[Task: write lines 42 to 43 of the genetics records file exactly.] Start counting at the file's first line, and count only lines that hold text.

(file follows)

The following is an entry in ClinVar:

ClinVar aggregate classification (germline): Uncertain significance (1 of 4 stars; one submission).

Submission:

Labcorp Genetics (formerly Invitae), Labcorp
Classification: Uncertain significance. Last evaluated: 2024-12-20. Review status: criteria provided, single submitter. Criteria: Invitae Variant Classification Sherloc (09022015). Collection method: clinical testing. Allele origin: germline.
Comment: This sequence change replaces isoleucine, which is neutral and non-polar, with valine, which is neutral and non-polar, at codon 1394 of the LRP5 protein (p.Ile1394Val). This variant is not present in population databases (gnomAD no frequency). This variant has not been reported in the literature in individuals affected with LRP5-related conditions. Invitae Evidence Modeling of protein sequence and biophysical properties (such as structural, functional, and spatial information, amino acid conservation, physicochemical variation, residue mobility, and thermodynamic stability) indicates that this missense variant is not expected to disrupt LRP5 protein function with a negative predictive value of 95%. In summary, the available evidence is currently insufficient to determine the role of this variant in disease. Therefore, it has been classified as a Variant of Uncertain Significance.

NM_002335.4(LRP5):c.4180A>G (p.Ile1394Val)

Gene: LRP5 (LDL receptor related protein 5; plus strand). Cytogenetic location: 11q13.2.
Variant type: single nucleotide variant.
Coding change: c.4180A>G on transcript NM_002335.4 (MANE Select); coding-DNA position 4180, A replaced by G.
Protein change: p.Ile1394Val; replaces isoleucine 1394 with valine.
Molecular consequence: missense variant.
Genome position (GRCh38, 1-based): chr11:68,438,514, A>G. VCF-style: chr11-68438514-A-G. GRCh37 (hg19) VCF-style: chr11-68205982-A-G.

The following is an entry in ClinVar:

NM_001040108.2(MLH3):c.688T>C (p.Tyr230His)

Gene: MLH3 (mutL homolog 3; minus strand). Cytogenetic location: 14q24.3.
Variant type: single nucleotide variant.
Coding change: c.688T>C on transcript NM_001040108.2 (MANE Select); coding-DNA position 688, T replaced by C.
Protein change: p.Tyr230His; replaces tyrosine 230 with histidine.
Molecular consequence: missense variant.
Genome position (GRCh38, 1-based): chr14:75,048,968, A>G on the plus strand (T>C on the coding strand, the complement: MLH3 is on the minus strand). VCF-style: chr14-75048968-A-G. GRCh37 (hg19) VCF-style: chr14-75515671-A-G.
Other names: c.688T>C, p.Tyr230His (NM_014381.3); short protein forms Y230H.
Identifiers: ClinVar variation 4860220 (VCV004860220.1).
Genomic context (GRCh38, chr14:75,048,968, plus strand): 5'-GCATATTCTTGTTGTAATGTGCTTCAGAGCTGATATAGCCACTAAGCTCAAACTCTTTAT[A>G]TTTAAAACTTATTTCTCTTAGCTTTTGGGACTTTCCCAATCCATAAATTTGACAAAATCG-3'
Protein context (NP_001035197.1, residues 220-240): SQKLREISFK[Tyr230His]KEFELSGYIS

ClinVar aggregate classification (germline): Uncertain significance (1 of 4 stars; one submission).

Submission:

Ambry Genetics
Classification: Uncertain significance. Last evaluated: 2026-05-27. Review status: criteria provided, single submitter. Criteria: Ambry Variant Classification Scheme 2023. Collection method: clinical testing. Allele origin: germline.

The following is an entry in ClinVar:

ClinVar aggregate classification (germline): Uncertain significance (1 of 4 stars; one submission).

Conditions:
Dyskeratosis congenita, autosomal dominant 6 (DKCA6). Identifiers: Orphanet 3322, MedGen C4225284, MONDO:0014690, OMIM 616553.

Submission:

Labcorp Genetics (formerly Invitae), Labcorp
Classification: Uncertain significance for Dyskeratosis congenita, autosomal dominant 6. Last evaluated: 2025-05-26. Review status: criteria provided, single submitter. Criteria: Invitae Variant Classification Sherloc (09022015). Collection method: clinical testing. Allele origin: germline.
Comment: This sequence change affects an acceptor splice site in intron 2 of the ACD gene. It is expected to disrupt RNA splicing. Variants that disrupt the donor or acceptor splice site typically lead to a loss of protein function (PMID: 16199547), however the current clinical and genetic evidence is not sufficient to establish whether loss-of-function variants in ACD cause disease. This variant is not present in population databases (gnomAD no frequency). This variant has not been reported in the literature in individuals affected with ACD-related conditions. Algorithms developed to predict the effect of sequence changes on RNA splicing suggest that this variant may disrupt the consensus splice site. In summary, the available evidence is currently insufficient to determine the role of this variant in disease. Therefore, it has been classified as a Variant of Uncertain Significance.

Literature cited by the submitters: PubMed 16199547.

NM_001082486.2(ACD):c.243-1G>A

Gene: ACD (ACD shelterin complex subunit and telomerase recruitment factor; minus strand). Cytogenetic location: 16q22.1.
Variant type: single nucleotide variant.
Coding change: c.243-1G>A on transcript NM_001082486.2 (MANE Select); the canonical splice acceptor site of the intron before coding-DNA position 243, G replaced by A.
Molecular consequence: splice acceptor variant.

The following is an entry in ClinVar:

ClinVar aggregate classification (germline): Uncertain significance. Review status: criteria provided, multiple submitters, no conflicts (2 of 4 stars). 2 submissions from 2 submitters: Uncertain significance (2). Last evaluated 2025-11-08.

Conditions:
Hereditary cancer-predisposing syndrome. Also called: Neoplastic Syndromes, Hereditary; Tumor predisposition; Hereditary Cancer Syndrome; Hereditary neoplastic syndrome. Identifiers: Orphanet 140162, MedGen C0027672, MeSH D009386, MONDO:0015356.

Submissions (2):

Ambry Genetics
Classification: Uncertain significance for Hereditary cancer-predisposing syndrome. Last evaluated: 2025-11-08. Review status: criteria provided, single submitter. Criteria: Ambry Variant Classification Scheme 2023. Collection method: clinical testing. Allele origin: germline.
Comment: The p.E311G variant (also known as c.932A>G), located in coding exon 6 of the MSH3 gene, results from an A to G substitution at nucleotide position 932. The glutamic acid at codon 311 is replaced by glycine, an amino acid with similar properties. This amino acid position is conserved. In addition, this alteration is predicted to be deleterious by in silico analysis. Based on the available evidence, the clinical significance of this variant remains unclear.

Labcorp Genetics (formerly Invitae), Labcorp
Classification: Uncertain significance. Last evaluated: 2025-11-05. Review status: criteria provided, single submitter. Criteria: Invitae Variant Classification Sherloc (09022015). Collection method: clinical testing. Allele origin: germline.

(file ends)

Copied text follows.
Coding change: c.243-1G>A on transcript NM_001082486.2 (MANE Select); the canonical splice acceptor site of the intron before coding-DNA position 243, G replaced by A.
Molecular consequence: splice acceptor variant.